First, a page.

ClusteringApplying any clustering technique for finding groups of texts avoids having to analyze isolated texts and allows for rules to be written based on the whole groups of texts, simplifying the process of analysis for humans. Any clustering algorithm can be applied, although the most popular algorithm, k-means, is less suitable for this task as the number of clusters (topics in this case) is fixed and must be defined in advance, which is impossible. Thus, other algorithms that allow for a varying number of clusters by providing a distance threshold, such as hierarchical clustering algorithms, are preferred in this case. The definition of the distance metric for the clustering algorithm can be based on word embeddings, as explained in the previous section, which achieves the best results in terms of semantic representation.

Topic analysis (also called topic detection, topic modeling, or topic extraction) is an unsupervised machine learning technique that organizes and understands large collections of texts, by assigning “tags” based on the topic or theme of each individual text. There are different algorithms, including SVD (Singular Value Decomposition), the method of moments, NMF (Non-Negative Matrix Factorization), LSA (Latent Semantic Analysis), and LDA (Latent Dirichlet Allocation). Most of them are based on the “distributional hypothesis” principle: words that occur in similar texts have similar meanings.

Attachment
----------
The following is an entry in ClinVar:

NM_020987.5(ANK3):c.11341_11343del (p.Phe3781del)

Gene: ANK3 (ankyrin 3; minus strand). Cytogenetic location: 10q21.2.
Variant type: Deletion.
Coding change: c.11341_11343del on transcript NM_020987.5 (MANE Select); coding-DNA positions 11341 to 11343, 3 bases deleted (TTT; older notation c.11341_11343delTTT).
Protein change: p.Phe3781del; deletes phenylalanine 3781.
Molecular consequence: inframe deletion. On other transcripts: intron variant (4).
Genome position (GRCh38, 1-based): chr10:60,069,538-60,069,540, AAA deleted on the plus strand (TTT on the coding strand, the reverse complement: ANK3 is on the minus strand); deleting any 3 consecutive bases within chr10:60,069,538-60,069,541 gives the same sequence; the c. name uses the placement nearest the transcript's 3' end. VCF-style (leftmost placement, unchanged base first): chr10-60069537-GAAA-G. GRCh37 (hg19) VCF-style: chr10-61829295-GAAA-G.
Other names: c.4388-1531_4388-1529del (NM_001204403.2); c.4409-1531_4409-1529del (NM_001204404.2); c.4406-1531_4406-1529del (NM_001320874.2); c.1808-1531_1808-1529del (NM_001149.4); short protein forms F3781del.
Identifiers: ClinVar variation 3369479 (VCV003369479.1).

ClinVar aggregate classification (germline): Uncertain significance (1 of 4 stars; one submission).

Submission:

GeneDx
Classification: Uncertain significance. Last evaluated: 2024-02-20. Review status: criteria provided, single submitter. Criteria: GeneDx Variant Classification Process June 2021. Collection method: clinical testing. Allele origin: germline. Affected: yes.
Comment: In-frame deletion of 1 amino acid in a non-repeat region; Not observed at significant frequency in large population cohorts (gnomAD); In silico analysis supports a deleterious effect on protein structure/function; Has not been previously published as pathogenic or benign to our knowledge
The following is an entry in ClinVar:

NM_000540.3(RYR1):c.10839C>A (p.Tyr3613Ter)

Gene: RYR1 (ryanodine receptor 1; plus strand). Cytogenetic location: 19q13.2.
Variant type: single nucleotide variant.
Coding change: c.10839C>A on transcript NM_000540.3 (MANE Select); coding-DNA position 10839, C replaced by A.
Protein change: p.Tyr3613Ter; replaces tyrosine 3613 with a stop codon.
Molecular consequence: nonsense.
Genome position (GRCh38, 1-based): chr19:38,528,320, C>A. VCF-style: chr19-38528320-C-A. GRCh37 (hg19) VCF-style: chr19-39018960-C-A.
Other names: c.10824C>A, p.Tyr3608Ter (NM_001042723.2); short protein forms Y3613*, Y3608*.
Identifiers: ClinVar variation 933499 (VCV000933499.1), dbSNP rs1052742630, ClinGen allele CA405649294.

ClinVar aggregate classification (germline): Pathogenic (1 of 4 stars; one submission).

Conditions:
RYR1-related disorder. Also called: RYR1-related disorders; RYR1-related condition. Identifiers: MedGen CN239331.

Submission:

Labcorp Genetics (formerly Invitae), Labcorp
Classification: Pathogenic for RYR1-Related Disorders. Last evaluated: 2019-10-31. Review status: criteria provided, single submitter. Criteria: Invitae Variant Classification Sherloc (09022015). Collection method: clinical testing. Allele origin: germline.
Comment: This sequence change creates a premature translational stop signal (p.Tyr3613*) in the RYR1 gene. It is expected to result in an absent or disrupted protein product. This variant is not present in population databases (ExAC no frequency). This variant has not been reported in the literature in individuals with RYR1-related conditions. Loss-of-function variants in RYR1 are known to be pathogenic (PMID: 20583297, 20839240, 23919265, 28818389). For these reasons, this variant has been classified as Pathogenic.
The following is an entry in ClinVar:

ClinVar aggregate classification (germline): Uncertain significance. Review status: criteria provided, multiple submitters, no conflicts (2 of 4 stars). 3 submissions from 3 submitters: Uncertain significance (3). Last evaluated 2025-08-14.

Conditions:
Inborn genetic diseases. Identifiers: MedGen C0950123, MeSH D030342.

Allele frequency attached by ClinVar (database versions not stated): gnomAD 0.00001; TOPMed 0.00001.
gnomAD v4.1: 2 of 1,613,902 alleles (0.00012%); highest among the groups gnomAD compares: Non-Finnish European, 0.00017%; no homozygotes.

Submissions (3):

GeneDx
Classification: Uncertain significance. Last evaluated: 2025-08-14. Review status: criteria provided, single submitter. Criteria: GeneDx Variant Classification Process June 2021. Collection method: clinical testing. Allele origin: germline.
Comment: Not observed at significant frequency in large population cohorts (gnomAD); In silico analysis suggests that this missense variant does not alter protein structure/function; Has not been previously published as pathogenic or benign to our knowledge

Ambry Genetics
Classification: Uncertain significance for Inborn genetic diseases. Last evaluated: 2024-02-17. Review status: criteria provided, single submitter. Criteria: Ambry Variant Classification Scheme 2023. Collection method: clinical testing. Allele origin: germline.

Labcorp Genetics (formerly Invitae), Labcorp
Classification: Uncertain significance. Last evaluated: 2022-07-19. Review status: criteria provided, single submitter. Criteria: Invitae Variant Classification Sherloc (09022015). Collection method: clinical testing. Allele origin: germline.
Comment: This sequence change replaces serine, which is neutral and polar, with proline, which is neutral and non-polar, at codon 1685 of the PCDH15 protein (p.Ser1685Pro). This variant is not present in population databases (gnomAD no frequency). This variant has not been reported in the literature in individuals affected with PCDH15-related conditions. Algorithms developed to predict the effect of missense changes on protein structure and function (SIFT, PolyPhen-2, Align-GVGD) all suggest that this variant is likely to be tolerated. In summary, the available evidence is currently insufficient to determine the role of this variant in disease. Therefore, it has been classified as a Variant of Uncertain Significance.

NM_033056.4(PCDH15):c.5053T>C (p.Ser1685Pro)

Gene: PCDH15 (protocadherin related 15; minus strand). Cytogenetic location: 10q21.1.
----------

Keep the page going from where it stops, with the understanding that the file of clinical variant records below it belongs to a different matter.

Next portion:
The modern top2vec algorithm first transforms documents to numeric representations (like a document embedding vector, also allowing the use of BERT embeddings); subsequently, dimensionality reduction is performed using UMAP (Uniform Manifold Approximation and Projection) and then, groups of documents are found using HDBSCAN clustering (Hierarchical Density-Based Spatial Clustering of Applications with Noise). Other new algorithms based on BERT are tBERT and BERTopic.

Angelov, Dimo. (2020). Top2Vec: Distributed Representations of Topics. arXiv:2008.09470

The typical application of these techniques is to identify any topic trend in the given corpus without defining a dictionary of topics/themes to detect. Given a corpus, groups of texts related to one another can be identified using clustering or topic detection. The importance of each group can be estimated with the number of texts contained within it and the degree of similarity among those texts (the more similar the texts are, the higher score for the cluster). In addition, a label (a name/title) can be generated to better identify each group, using frequently repeated strings in the different texts of the group.

EXAMPLE APPLICATION. In a Voice of the Customer project in the banking sector, in addition to developing a categorization model based on the taxonomy that their customer service had been using for years to classify inputs from customers, we applied topic detection to discover specific themes that were mentioned in the texts but were not included in the categorization model. Topics such as debit card for minors and lack of seating in the branch office were found within the texts and addressed appropriately by the customer service.